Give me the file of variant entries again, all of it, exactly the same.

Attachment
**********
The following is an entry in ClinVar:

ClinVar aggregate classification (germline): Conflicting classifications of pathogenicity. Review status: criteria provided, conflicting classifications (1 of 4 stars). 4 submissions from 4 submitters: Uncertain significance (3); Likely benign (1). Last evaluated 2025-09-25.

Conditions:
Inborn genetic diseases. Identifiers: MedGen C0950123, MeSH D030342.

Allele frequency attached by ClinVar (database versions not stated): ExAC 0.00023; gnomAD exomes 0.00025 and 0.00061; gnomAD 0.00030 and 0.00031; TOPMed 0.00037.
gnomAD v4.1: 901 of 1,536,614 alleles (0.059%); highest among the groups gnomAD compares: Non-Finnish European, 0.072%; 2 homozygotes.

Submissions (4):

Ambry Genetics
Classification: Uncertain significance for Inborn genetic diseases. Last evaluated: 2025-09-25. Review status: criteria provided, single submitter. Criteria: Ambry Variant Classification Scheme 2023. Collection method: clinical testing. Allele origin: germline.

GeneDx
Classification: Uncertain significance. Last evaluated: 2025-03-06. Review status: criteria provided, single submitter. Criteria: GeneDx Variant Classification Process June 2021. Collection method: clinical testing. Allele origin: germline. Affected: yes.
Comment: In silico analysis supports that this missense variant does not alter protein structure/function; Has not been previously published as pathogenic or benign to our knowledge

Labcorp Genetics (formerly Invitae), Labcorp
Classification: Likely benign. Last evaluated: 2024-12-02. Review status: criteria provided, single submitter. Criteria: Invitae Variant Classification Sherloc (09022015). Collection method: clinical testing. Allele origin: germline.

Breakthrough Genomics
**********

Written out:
The following is an entry in ClinVar:

ClinVar aggregate classification (germline): Conflicting classifications of pathogenicity. Review status: criteria provided, conflicting classifications (1 of 4 stars). 4 submissions from 4 submitters: Uncertain significance (3); Likely benign (1). Last evaluated 2025-09-25.

Conditions:
Inborn genetic diseases. Identifiers: MedGen C0950123, MeSH D030342.

Allele frequency attached by ClinVar (database versions not stated): ExAC 0.00023; gnomAD exomes 0.00025 and 0.00061; gnomAD 0.00030 and 0.00031; TOPMed 0.00037.
gnomAD v4.1: 901 of 1,536,614 alleles (0.059%); highest among the groups gnomAD compares: Non-Finnish European, 0.072%; 2 homozygotes.

Submissions (4):

Ambry Genetics
Classification: Uncertain significance for Inborn genetic diseases. Last evaluated: 2025-09-25. Review status: criteria provided, single submitter. Criteria: Ambry Variant Classification Scheme 2023. Collection method: clinical testing. Allele origin: germline.

GeneDx
Classification: Uncertain significance. Last evaluated: 2025-03-06. Review status: criteria provided, single submitter. Criteria: GeneDx Variant Classification Process June 2021. Collection method: clinical testing. Allele origin: germline. Affected: yes.
Comment: In silico analysis supports that this missense variant does not alter protein structure/function; Has not been previously published as pathogenic or benign to our knowledge

Labcorp Genetics (formerly Invitae), Labcorp
Classification: Likely benign. Last evaluated: 2024-12-02. Review status: criteria provided, single submitter. Criteria: Invitae Variant Classification Sherloc (09022015). Collection method: clinical testing. Allele origin: germline.

Breakthrough Genomics